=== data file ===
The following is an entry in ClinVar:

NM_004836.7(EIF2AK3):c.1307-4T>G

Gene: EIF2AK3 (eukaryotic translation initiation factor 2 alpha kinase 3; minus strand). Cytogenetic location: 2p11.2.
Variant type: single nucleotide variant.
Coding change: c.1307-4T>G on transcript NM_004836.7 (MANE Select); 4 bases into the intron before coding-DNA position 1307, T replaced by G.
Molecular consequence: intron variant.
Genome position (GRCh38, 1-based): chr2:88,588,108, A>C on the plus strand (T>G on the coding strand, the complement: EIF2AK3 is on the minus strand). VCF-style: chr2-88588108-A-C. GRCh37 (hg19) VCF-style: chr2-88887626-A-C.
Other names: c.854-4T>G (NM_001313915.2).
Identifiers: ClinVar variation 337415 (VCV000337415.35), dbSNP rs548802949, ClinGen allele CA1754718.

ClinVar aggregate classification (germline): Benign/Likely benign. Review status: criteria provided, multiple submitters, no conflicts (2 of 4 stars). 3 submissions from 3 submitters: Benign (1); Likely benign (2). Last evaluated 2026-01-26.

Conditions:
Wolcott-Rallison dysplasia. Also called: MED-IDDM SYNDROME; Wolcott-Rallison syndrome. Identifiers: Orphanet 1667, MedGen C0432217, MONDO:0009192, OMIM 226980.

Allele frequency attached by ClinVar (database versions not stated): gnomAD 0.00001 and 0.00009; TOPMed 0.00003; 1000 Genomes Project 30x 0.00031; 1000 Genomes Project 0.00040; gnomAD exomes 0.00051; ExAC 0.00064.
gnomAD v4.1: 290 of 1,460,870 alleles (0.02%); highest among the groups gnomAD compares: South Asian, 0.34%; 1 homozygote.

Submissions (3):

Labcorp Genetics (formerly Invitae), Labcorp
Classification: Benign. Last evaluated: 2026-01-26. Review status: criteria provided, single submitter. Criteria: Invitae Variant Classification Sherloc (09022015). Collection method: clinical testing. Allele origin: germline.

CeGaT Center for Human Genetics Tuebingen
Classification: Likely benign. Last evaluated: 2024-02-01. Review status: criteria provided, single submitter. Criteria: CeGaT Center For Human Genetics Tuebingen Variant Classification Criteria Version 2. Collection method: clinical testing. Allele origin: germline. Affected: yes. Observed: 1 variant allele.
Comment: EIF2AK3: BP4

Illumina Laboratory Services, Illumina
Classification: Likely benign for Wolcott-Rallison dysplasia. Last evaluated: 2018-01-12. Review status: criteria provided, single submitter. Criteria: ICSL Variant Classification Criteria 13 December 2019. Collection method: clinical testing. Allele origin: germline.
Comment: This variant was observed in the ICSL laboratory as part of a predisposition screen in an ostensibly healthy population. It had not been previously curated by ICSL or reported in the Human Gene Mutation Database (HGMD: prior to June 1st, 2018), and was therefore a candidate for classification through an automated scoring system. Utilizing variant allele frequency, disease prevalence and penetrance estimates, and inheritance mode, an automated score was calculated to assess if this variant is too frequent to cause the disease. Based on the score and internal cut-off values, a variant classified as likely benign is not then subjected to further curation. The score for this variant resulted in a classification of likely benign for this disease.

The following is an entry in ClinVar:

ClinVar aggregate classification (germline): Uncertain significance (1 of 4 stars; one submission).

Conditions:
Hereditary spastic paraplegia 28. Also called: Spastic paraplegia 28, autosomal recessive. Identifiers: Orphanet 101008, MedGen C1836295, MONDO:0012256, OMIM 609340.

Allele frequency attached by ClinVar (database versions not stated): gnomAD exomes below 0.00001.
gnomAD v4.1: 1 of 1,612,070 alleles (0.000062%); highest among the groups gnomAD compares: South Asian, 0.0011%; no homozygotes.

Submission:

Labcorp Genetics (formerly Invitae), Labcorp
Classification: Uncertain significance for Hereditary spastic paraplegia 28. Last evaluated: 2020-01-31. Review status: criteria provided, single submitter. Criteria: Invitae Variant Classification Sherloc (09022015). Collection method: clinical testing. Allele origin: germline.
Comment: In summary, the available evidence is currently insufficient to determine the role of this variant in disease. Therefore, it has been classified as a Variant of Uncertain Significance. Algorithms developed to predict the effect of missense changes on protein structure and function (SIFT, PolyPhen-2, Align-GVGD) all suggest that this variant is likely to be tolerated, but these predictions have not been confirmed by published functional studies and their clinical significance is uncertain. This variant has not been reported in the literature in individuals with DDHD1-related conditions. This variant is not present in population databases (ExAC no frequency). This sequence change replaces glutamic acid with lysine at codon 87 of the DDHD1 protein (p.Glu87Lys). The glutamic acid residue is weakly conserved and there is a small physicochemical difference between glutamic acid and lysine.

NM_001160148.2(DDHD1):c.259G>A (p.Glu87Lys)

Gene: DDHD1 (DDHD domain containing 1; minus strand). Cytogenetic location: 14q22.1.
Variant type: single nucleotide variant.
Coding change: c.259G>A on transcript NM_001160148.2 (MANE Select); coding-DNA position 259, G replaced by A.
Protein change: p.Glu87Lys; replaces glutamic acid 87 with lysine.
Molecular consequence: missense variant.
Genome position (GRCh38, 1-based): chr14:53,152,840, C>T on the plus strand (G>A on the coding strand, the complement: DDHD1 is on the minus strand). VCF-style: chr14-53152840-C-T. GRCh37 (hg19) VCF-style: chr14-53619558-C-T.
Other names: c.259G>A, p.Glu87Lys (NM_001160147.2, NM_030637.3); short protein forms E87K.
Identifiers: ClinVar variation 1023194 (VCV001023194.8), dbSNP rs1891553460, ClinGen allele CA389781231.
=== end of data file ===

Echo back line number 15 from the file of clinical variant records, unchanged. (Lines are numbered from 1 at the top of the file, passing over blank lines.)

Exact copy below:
Submissions (3):